Giving them the rationale for any advice offered. For instance: “I recall the doctor said if your evening glucose readings were consistently high you might need your insulin dose changed. I think we should give the doc a call.”
Showing concern. For instance:“You seem a bit scattered today, like you're having trouble focusing. I’m concerned about you.”
Offering options whenever possible. For instance,“What do you think, should we take our walk this morning or wait until this afternoon?”
Asking about their experience of the illness and acquiring an accurate understanding of their feelings and capabilities. For instance:“What does an insulin shot feel like? Has it become easier, or does it still make you anxious?” or, “What is the most difficult part of managing diabetes?”
Discussing the illn Continue reading

Diabetes Drug Rosiglitazone Can Increase Fracture Risk

Diabetes Drug Rosiglitazone Can Increase Fracture Risk

High doses of rosiglitazone, a drug used to treat diabetes, can increase the risk of bone fractures, according to a new study.
Researchers from the University of North Carolina School of Medicine found that rosiglitazone increases bone fat, which consequently can lead to poorer bone health.
“We were surprised by the massive amount of bone fat caused by rosiglitazone,” said Dr. Maya Styner, first author of the study. “The images were just stunning."
Rosiglitazone affects bone fat by packaging extra glucose - which the drug removes from the blood to treat diabetes - into pockets of fat that are deposited in the bone.
Diabetes and bone health
Diabetes already tends to increase bone fat levels and compromise bone health, but the good news is that exercise seems to substantially reduce the fat deposits caused by rosiglitazone.
"Exercise did decrease the volume of bone fat by about 10 percent, which was similar to the decrease we reported seeing in mice that were not given the drug but were instead fed a high-fat diet," Styner said.
Rosiglitazone, which is sold under the brand name Avandia, once had a bad reputation about a decade ago because of heart-related side effects associated with the drug.
Other drugs that use similar mechanisms as rosiglitazone to lower blood sugar may be close to FDA approval.
“Early reports show that the same bone concerns are popping up with these new drugs,” Styner said. “Doctors and patients need to be aware of this.”
Source: University of North Carolina
Image courtesy of stockdevil/FreeDigitalPhotos.net
Type 2 diabetes is different fr Continue reading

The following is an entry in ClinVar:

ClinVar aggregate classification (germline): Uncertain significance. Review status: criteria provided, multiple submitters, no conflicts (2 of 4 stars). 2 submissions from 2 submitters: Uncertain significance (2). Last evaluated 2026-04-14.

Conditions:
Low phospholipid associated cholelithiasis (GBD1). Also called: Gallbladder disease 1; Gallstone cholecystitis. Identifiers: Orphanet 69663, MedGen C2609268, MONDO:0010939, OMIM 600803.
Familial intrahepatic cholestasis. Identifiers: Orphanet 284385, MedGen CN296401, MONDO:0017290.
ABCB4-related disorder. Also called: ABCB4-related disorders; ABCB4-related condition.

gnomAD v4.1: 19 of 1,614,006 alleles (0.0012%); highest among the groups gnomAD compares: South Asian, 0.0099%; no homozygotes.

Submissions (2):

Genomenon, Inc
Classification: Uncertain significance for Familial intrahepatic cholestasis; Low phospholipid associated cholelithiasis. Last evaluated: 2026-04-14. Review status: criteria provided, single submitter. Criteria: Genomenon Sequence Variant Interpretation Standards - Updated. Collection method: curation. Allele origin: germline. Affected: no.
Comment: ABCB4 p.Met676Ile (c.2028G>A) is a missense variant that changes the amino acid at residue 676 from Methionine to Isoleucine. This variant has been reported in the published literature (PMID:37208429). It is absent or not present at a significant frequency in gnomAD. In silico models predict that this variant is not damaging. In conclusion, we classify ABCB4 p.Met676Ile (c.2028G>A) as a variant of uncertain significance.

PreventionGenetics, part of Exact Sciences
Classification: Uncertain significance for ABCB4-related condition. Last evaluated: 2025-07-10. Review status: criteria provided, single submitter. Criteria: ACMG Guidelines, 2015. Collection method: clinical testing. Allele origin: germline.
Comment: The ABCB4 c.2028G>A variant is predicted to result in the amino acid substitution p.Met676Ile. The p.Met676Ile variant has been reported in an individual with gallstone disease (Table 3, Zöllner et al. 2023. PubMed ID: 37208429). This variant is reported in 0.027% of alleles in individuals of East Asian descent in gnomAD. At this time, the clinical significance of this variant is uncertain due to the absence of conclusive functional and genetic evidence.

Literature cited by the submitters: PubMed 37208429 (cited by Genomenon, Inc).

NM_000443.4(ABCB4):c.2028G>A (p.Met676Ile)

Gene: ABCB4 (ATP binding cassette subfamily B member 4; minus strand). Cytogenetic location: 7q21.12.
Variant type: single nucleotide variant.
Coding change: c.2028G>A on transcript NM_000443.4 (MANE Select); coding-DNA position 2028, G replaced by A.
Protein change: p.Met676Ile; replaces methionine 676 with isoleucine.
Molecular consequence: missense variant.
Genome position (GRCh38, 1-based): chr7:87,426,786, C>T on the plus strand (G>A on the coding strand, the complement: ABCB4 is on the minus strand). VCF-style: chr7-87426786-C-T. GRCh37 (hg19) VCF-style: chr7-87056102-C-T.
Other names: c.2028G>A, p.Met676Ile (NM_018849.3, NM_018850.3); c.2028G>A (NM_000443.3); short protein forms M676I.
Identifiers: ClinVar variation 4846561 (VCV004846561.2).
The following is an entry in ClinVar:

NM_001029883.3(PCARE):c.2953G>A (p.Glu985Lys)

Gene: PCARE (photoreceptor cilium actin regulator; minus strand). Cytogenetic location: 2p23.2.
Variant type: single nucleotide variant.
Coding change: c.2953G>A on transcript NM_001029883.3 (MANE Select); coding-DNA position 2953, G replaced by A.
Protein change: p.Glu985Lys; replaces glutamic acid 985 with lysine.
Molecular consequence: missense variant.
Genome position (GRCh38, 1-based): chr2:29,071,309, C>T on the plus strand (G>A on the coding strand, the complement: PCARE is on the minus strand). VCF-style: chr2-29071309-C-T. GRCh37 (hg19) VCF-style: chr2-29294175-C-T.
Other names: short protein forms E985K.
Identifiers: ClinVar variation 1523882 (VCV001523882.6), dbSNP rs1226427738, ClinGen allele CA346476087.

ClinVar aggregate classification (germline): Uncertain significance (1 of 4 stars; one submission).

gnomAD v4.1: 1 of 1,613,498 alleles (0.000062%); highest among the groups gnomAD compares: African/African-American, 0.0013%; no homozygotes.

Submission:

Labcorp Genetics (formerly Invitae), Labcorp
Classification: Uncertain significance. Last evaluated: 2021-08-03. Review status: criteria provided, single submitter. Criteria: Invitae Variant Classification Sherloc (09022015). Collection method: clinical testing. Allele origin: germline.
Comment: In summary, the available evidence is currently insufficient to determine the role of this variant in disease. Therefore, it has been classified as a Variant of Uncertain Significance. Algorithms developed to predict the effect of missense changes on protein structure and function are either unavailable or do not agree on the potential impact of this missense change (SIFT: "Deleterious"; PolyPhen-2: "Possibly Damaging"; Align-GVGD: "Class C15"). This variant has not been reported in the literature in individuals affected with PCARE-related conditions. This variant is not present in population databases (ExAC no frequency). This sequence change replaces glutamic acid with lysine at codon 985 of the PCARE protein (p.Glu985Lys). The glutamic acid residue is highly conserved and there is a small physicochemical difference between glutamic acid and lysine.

Reversing Diabetes: Hype or Hope?

Reversing Diabetes: Hype or Hope?

There have been many books and articles written on the topic of reversing diabetes. Is it really possible to make diabetes go away?
Let's Define Reversal
When we speak of reversing diabetes, what do we mean? Some articles claim that type 2 diabetes can be completely reversed within 30 days and type 1 diabetes can be improved. Another argues that "unclogging" the pancreas can reverse a diagnosis of type 2 diabetes in just 11 days. Still another says that rye bread can reverse the genetic markers that cause diabetes.
Diabetes can be the result of genetic predisposition or triggered by any of a myriad of causes, including metabolic syndrome, acquired insulin insensitivity, pancreatitis or pregnancy, among many others. None of these causes is addressed in the writings noted above.
For our purposes, the definition we will use for "reversal" is to be able to discontinue medications and still have "normal" blood glucose levels, with no implied time limit.
Moving Toward Reversal
If we really want to reverse type 2 diabetes, we have to start early – before the disease has progressed within the body. Certain aspects of diabetes cannot be reversed, like pancreatic cells that no longer produce sufficient insulin after a period of overuse. Once those cells stop producing, nothing will bring them back.
A medical check for diabetes or pre-diabetes is helpful. It can give you the knowledge to know what you are up against. If you are pre-diabetic, then you can learn the value of your A1c reading for a quarterly or semi-annual view of your average sugar levels. If you are diabetic, you wil Continue reading